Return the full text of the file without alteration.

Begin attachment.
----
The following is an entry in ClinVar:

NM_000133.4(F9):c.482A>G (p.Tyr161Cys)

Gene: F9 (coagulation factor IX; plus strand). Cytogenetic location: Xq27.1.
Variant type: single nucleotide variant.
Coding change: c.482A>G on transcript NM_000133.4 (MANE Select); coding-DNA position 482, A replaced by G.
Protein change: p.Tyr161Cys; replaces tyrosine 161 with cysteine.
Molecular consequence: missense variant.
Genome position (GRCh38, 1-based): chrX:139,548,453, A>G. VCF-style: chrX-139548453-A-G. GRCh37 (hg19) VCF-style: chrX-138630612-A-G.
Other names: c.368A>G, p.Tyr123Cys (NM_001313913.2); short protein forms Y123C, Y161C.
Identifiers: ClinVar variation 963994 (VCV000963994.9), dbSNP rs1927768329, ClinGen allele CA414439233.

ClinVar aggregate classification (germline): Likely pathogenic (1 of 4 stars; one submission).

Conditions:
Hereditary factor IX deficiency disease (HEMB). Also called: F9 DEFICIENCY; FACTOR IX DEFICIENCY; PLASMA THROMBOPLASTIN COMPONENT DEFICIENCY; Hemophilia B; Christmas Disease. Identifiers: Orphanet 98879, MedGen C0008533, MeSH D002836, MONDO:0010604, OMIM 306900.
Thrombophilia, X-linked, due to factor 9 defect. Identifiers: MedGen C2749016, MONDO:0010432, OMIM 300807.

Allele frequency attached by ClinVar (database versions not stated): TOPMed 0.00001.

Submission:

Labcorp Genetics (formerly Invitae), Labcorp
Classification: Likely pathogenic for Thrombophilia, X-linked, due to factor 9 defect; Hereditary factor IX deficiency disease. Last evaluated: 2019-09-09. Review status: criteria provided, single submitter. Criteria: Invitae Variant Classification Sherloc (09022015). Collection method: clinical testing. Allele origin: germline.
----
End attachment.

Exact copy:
The following is an entry in ClinVar:

NM_000133.4(F9):c.482A>G (p.Tyr161Cys)

Gene: F9 (coagulation factor IX; plus strand). Cytogenetic location: Xq27.1.
Variant type: single nucleotide variant.
Coding change: c.482A>G on transcript NM_000133.4 (MANE Select); coding-DNA position 482, A replaced by G.
Protein change: p.Tyr161Cys; replaces tyrosine 161 with cysteine.
Molecular consequence: missense variant.
Genome position (GRCh38, 1-based): chrX:139,548,453, A>G. VCF-style: chrX-139548453-A-G. GRCh37 (hg19) VCF-style: chrX-138630612-A-G.
Other names: c.368A>G, p.Tyr123Cys (NM_001313913.2); short protein forms Y123C, Y161C.
Identifiers: ClinVar variation 963994 (VCV000963994.9), dbSNP rs1927768329, ClinGen allele CA414439233.

ClinVar aggregate classification (germline): Likely pathogenic (1 of 4 stars; one submission).

Conditions:
Hereditary factor IX deficiency disease (HEMB). Also called: F9 DEFICIENCY; FACTOR IX DEFICIENCY; PLASMA THROMBOPLASTIN COMPONENT DEFICIENCY; Hemophilia B; Christmas Disease. Identifiers: Orphanet 98879, MedGen C0008533, MeSH D002836, MONDO:0010604, OMIM 306900.
Thrombophilia, X-linked, due to factor 9 defect. Identifiers: MedGen C2749016, MONDO:0010432, OMIM 300807.

Allele frequency attached by ClinVar (database versions not stated): TOPMed 0.00001.

Submission:

Labcorp Genetics (formerly Invitae), Labcorp
Classification: Likely pathogenic for Thrombophilia, X-linked, due to factor 9 defect; Hereditary factor IX deficiency disease. Last evaluated: 2019-09-09. Review status: criteria provided, single submitter. Criteria: Invitae Variant Classification Sherloc (09022015). Collection method: clinical testing. Allele origin: germline.